Obesity is due to a mismatch between the number of calories we consume and the amount of physical activity we undertake. In the brain, a region called the hypothalamus control ours eating behavior through its metabolism of fat molecules called fatty acids. Interestingly, eating too much in the short-term can result in a severe drop in the ability of the body (and brain) to be satisfied by fat and to control blood sugar levels.
In a study appearing online on March 9 in advance of print publication in the April issue of the Journal of Clinical Investigation, Luciano Rossetti and colleagues at Albert Einstein College of Medicine in New York report that inhibiting an enzyme in the liver called carnitine palmitoyltransferase-1 (CPT1A), which is involved in metabolizing fatty acids, inhibits feeding.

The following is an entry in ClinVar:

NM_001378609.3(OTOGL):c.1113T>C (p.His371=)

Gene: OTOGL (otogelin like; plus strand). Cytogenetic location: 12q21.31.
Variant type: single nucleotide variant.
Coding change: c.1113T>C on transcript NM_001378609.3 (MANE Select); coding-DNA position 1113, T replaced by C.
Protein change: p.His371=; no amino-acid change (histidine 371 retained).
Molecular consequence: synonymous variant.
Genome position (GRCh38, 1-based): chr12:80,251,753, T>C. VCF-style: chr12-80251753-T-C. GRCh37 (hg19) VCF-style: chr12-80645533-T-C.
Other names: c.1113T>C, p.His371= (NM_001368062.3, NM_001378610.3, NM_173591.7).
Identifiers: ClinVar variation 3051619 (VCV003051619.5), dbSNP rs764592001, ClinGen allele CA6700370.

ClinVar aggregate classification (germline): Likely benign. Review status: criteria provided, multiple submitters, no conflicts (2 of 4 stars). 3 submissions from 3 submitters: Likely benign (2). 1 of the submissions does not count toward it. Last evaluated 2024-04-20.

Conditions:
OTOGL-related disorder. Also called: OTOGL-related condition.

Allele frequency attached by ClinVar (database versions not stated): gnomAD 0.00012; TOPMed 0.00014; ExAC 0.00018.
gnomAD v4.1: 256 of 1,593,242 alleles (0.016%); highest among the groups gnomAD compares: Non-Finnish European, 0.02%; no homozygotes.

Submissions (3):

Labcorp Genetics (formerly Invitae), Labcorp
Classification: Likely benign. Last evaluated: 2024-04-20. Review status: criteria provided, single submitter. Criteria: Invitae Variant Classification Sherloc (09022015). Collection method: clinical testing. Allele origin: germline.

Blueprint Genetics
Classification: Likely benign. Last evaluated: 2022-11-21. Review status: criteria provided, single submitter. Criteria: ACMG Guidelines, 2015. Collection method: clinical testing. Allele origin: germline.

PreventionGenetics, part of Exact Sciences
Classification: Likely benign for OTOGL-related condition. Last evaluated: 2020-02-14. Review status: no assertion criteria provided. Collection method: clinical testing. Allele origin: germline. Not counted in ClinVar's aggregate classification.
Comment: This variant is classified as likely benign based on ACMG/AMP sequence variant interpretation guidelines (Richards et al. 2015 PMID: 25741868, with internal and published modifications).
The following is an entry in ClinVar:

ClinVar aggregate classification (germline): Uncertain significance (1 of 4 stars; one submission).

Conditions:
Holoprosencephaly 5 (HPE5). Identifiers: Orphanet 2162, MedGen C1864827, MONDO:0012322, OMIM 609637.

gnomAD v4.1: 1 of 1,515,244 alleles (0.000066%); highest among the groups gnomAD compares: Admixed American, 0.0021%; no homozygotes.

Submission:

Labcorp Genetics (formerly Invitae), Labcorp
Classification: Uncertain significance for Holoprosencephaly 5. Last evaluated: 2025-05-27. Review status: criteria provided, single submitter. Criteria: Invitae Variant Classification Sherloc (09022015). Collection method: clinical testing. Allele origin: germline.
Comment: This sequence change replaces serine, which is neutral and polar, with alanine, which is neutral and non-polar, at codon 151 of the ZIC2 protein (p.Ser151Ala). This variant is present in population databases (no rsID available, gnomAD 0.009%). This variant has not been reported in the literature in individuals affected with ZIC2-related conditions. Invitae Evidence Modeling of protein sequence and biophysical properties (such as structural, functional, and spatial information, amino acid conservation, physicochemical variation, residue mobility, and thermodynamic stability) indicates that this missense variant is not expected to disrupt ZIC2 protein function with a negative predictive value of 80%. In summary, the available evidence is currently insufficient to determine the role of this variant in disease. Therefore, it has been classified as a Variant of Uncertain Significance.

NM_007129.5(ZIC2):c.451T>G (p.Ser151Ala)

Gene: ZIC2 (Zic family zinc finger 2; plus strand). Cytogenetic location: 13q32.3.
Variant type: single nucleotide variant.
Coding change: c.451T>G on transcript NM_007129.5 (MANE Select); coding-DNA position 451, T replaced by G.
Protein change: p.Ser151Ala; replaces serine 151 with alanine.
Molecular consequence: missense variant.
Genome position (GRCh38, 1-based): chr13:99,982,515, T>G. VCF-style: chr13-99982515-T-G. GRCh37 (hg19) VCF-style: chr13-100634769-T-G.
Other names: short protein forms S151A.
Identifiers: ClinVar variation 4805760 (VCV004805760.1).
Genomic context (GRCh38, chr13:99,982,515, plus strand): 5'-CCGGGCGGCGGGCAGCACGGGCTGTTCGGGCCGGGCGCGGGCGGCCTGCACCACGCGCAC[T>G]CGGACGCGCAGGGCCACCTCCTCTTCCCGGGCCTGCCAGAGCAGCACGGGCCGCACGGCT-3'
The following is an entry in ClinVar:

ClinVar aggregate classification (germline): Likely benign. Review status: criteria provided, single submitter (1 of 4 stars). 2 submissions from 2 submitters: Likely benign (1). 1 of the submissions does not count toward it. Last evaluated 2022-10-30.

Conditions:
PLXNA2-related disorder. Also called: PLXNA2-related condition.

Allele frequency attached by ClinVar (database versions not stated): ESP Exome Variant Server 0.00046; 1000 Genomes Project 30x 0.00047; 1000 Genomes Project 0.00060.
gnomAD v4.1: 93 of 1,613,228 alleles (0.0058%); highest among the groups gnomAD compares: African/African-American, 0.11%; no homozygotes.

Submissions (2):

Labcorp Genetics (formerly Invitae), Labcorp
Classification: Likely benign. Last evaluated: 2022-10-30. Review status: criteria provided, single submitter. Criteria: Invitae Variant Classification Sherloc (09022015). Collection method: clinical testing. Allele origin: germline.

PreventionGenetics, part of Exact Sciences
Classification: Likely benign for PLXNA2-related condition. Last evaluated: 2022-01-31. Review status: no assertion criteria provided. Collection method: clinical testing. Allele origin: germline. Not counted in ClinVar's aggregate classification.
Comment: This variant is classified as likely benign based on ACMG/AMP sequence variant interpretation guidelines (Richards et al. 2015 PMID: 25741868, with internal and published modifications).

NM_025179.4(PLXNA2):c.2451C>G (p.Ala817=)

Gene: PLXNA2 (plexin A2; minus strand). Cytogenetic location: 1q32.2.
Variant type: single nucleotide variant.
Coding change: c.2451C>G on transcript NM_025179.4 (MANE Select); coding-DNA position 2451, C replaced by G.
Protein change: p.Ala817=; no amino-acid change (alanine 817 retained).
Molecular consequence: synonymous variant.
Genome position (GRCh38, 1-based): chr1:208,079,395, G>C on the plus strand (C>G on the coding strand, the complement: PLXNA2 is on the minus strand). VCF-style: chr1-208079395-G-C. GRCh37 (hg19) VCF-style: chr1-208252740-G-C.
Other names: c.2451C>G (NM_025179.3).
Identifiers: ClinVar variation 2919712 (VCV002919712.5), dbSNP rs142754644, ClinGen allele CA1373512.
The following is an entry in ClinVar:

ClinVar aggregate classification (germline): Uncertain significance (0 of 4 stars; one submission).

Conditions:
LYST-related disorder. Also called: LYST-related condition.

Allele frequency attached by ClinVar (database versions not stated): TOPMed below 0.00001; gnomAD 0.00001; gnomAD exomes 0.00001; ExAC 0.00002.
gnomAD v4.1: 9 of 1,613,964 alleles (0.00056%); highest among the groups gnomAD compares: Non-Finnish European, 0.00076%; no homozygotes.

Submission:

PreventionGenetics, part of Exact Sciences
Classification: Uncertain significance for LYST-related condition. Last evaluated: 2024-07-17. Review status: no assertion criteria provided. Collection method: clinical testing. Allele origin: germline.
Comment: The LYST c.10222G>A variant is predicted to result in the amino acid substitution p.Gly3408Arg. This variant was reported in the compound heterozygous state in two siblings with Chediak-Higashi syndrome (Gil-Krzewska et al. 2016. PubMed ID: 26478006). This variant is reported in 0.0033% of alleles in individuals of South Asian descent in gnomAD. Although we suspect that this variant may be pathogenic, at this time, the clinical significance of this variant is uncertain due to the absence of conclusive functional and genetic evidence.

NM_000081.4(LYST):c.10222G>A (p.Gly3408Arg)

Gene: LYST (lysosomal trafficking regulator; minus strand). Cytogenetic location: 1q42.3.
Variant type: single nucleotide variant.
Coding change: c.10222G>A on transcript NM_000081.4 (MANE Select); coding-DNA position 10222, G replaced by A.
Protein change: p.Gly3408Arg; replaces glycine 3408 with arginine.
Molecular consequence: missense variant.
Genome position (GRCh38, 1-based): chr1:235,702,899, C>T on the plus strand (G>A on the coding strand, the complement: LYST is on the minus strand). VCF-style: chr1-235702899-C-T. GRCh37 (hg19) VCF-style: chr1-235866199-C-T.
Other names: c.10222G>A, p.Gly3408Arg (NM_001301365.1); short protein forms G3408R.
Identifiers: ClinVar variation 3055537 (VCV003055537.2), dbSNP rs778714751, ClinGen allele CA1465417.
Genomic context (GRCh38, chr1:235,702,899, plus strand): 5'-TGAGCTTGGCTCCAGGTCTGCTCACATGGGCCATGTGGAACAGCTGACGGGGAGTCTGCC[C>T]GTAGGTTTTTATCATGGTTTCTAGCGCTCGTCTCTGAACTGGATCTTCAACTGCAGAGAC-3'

The researchers placed normal rats on a lard-based diet, which stimulated the animals to voluntarily overeat and gain weight. When the researchers inhibited CPT1A by delivering special molecules called “ribozymes” into the brain of the rats, the animals ate dramatically less. The treatment also improved the blood sugar levels of these animals, who suffered from a common metabolic impairment known as insulin resistance, in which the body is unable to respond properly to insulin.
The authors report that this animal model of diet-induced obesity and insulin resistance displayed defective adaptation to an increase in fat availability coupled with a severe impairment in the ability of the brain to sense fat intake. Further studies will be required to establish the critical role of this biochemical pathway in nutrient sensing in other animal models and, critically, in humans.